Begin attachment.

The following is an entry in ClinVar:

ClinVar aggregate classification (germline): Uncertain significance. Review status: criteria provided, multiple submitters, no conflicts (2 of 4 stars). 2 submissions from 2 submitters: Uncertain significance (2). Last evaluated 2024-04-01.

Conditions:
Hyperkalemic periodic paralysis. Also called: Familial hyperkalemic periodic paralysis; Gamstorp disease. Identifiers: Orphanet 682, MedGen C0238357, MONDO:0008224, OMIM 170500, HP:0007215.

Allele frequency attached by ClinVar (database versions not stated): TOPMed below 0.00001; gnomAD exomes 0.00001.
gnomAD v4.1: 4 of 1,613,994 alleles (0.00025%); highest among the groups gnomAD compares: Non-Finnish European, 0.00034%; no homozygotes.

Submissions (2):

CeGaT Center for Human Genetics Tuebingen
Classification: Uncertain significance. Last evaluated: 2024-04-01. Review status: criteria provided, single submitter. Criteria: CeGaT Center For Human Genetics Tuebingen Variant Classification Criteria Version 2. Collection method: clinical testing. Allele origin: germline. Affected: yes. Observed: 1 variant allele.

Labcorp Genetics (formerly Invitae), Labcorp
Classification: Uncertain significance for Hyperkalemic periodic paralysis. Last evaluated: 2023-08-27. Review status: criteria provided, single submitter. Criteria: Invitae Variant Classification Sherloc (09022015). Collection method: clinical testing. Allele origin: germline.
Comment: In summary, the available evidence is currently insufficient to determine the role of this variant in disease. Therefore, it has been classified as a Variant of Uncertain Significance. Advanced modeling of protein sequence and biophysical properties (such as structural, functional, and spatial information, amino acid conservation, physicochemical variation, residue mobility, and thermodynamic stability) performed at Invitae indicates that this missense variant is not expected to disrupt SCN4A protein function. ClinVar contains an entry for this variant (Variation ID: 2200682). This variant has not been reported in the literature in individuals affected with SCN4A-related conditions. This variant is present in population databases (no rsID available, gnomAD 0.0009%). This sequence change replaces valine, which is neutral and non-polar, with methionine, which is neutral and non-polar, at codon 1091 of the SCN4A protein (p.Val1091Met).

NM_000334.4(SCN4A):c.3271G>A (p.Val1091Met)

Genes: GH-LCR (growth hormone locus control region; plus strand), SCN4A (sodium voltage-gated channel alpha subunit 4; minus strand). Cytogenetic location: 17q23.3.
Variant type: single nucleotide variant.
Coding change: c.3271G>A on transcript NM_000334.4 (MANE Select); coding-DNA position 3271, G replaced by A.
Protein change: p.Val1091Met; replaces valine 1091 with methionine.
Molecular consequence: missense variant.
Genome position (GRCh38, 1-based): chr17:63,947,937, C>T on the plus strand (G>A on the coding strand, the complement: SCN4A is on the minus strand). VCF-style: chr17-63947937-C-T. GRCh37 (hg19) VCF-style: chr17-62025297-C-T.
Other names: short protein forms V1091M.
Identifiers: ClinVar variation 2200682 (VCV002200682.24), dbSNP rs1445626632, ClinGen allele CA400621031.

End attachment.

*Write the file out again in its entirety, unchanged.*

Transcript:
The following is an entry in ClinVar:

ClinVar aggregate classification (germline): Uncertain significance. Review status: criteria provided, multiple submitters, no conflicts (2 of 4 stars). 2 submissions from 2 submitters: Uncertain significance (2). Last evaluated 2024-04-01.

Conditions:
Hyperkalemic periodic paralysis. Also called: Familial hyperkalemic periodic paralysis; Gamstorp disease. Identifiers: Orphanet 682, MedGen C0238357, MONDO:0008224, OMIM 170500, HP:0007215.

Allele frequency attached by ClinVar (database versions not stated): TOPMed below 0.00001; gnomAD exomes 0.00001.
gnomAD v4.1: 4 of 1,613,994 alleles (0.00025%); highest among the groups gnomAD compares: Non-Finnish European, 0.00034%; no homozygotes.

Submissions (2):

CeGaT Center for Human Genetics Tuebingen
Classification: Uncertain significance. Last evaluated: 2024-04-01. Review status: criteria provided, single submitter. Criteria: CeGaT Center For Human Genetics Tuebingen Variant Classification Criteria Version 2. Collection method: clinical testing. Allele origin: germline. Affected: yes. Observed: 1 variant allele.

Labcorp Genetics (formerly Invitae), Labcorp
Classification: Uncertain significance for Hyperkalemic periodic paralysis. Last evaluated: 2023-08-27. Review status: criteria provided, single submitter. Criteria: Invitae Variant Classification Sherloc (09022015). Collection method: clinical testing. Allele origin: germline.
Comment: In summary, the available evidence is currently insufficient to determine the role of this variant in disease. Therefore, it has been classified as a Variant of Uncertain Significance. Advanced modeling of protein sequence and biophysical properties (such as structural, functional, and spatial information, amino acid conservation, physicochemical variation, residue mobility, and thermodynamic stability) performed at Invitae indicates that this missense variant is not expected to disrupt SCN4A protein function. ClinVar contains an entry for this variant (Variation ID: 2200682). This variant has not been reported in the literature in individuals affected with SCN4A-related conditions. This variant is present in population databases (no rsID available, gnomAD 0.0009%). This sequence change replaces valine, which is neutral and non-polar, with methionine, which is neutral and non-polar, at codon 1091 of the SCN4A protein (p.Val1091Met).

NM_000334.4(SCN4A):c.3271G>A (p.Val1091Met)

Genes: GH-LCR (growth hormone locus control region; plus strand), SCN4A (sodium voltage-gated channel alpha subunit 4; minus strand). Cytogenetic location: 17q23.3.
Variant type: single nucleotide variant.
Coding change: c.3271G>A on transcript NM_000334.4 (MANE Select); coding-DNA position 3271, G replaced by A.
Protein change: p.Val1091Met; replaces valine 1091 with methionine.
Molecular consequence: missense variant.
Genome position (GRCh38, 1-based): chr17:63,947,937, C>T on the plus strand (G>A on the coding strand, the complement: SCN4A is on the minus strand). VCF-style: chr17-63947937-C-T. GRCh37 (hg19) VCF-style: chr17-62025297-C-T.
Other names: short protein forms V1091M.
Identifiers: ClinVar variation 2200682 (VCV002200682.24), dbSNP rs1445626632, ClinGen allele CA400621031.